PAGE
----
Friday, January 7, 2011

repeater

Either not everyone got the memo Snooki ball that it's now 2011, or some DC publications simply like reporting last year's news. And by "some publications," I unfortunately mean The Washington Post, which for whatever reason, people still seem to think is useful for more than just lining the pooping corner of your helper animal's living quarters. (Although, in my experience, Anti DC Creative Director Terry the Tourette's Turtle prefers to defecate on higher quality publications, like US Weekly and Highlights.)

But let's be fair. Maybe I'm being a bit too harsh. Maybe if I wasn't so busy aggregating my #suitablepublicationstopoopon thread on Twitter, I'd have more time to write about those (few) things the Post does well, such as...

*crickets*

Wow. That's way too much effort. Not to mention, that would be both boring to write about and excruciatingly mundane to read, as I wouldn't have been able to so seamlessly weave the words "ass apples," "bum fudge" and "doodly squat" into my intro, like I just did now. (You're welcome.)

And so we shall talk about the dumbest, most untimely sh*t -- excuse me, I mean "fecal brownies" -- I found in the Post this week.

1) Talk of the mysterious numbers from Hot Tub Time Machine Lost on the Post's "Hot Topics" bar (whatever the hell that is) at the top of the homepage.


First of all, yawn. Who cares? Second of all, didn't this stupid clusterf*ck of a show end months ago? Why is it only now a Washington Post "hot topic?" And while we're at it, why hasn't The Washington Post replaced the word "hot" with "trending?" Who are they? Starr Jones Rosie O'Donnell Barbara Walters on The View in 2002? KEEP UP.

But that's nothing compared to this next scat-worthy error:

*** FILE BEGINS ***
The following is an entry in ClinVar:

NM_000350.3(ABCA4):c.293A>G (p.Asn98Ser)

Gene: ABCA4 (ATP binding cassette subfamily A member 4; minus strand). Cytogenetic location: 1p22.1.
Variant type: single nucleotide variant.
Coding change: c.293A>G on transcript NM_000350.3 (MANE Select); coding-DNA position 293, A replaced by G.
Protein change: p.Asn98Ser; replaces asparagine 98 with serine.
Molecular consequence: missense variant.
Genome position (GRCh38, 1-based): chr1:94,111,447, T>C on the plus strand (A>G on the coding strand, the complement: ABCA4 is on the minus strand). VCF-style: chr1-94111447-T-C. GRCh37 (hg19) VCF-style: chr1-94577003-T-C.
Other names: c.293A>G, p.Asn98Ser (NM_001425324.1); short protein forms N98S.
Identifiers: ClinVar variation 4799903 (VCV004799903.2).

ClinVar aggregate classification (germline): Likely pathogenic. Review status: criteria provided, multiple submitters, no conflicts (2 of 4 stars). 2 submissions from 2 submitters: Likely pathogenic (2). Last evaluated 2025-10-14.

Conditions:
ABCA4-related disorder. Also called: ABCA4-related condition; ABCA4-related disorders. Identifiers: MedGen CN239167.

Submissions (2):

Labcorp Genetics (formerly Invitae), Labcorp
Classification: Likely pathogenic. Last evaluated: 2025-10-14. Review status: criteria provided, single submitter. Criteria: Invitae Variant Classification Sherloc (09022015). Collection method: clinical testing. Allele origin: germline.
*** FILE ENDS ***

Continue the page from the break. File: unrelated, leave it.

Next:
2) Reporting on an art exhibit set to CLOSE next week. Uh, now maybe it's just me, but I like to read articles about art exhibits that are opening, rather than shutting down and moving on. And while I understand with art writer Blake Gopnik's departure the art editors might now be struggling to fill space while they look for a suitable replacement, reporting on something that's literally last year's news is just f*cking dopey. The New York Times first reported on the Arcimboldo exhibit at the National Gallery in September; I wrote about it in October, the Wall Street Journal even got to it, along with The Washington Post. Wait, what? The Post wrote about it in September 2010 (when appropriate, I might add) then proceeded to re-report on it in January 2011? Really?


Really. Jesus Christ (clearly said, with the accent of South Park's Big Gay Al)... A different writer and slight variations in the introduction and conceit are no excuse for this rookie mistake. Actually, scratch that. Even rookies don't make errors in judgement this egregious, especially in the era of electronic archiving. If you're unsure, Google it to make sure it hasn't been done. More so, just know that reporting on an art exhibit five days before it closes is just a stupid idea in the first place, you f*cking morons.

Now if you'll excuse me, I have to go put on the soundtrack to Inception and dream up more synonyms for the word "sh*t." I suspect that since the Post is in the habit of repeating itself, it's highly likely that I'll have to write about this again, and toilet pickles forbid, I make a similar mistake and use the phrase "rectal feedback" more than once...

5 comments:

patrick b said...

Blah Blah Blah...The WaPo sucks, check out this link about Vladimir Putin's year of adventure.

patrick b said...

Sorry abt the blahs. Seems I've got a case of them.

sarabeck said...

I'll join you in that thread... but probably for different publications.

I saw that "Lost Number Coincidence" on more than ONE major news source. For real people? Yes, doing the mathematics it's like 1 in a 1,000,000 odds but crazier things have happened, so NO BIG DEAL.

Debbi said...

Lost? People are STILL talking about that show?

There really aren't enough expletives.

Jacqueson said...

luls

noice